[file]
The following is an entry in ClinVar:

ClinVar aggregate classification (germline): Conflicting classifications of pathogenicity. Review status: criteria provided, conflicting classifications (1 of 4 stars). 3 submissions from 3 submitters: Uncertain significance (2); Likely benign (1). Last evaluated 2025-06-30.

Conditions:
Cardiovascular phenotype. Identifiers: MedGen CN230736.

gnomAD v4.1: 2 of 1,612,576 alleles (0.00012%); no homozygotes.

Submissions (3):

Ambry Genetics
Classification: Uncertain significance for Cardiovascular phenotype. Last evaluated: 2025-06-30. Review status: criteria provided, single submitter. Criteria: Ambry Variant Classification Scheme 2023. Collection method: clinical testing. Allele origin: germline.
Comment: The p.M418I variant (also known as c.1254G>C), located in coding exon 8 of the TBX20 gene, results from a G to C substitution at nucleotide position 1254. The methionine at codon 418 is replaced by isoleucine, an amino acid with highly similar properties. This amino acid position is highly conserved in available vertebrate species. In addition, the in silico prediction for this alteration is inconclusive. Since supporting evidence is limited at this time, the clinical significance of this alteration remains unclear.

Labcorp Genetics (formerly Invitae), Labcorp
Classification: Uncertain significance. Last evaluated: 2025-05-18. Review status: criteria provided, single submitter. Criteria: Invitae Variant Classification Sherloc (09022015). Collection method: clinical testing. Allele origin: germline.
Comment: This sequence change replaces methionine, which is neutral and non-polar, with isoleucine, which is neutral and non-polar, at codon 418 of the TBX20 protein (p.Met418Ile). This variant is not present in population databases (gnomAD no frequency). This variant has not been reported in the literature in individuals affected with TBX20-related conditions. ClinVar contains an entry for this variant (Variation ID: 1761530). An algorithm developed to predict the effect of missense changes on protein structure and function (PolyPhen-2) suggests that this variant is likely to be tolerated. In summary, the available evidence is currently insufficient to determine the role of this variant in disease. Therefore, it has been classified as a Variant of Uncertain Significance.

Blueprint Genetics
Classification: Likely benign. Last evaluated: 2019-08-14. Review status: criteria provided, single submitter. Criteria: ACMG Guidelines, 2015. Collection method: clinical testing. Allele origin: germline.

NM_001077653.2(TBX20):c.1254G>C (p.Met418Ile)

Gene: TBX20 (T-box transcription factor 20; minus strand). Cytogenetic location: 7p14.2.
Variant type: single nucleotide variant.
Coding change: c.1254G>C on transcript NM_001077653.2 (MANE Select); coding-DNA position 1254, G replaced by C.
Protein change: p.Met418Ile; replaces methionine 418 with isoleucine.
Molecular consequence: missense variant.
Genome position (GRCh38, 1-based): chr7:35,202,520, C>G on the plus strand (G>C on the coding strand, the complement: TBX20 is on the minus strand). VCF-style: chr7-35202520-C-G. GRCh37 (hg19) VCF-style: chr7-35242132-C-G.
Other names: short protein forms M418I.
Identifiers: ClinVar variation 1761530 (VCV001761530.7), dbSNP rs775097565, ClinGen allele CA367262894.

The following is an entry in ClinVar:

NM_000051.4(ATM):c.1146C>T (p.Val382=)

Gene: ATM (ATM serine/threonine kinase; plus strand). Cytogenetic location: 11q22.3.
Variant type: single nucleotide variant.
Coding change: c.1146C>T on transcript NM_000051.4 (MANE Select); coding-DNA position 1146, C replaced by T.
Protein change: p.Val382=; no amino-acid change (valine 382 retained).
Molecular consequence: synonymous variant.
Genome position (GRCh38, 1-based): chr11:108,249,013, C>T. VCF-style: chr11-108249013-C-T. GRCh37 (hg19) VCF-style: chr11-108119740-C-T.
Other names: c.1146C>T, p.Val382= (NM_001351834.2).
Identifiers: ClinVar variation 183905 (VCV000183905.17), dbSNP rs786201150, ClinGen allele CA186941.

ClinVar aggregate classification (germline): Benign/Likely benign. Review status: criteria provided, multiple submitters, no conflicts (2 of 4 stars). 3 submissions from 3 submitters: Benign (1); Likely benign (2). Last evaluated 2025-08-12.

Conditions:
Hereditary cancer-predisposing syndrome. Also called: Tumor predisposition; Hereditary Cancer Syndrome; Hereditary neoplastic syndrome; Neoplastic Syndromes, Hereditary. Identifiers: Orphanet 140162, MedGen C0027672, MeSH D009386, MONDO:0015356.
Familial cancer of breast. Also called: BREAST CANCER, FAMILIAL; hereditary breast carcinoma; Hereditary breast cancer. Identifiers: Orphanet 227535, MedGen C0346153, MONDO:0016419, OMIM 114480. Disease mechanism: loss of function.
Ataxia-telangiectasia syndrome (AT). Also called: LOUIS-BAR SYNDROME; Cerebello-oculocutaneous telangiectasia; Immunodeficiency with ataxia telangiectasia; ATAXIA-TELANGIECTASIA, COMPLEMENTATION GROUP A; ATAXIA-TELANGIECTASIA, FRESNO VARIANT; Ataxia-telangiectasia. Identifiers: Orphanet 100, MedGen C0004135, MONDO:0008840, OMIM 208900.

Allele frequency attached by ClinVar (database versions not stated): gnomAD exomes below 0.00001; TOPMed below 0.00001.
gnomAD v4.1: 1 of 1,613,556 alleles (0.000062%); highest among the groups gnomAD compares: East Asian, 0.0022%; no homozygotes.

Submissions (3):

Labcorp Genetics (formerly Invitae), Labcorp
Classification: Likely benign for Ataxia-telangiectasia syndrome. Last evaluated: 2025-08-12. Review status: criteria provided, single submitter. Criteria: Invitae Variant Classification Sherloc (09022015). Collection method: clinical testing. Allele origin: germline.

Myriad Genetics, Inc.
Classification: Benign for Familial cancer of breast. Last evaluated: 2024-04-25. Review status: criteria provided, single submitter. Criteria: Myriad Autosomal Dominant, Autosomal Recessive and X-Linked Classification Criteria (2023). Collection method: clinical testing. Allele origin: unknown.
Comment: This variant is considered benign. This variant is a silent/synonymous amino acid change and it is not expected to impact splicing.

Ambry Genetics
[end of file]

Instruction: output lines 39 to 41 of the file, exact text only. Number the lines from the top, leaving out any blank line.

Allele frequency attached by ClinVar (database versions not stated): gnomAD exomes below 0.00001; TOPMed below 0.00001.
gnomAD v4.1: 1 of 1,613,556 alleles (0.000062%); highest among the groups gnomAD compares: East Asian, 0.0022%; no homozygotes.

Submissions (3):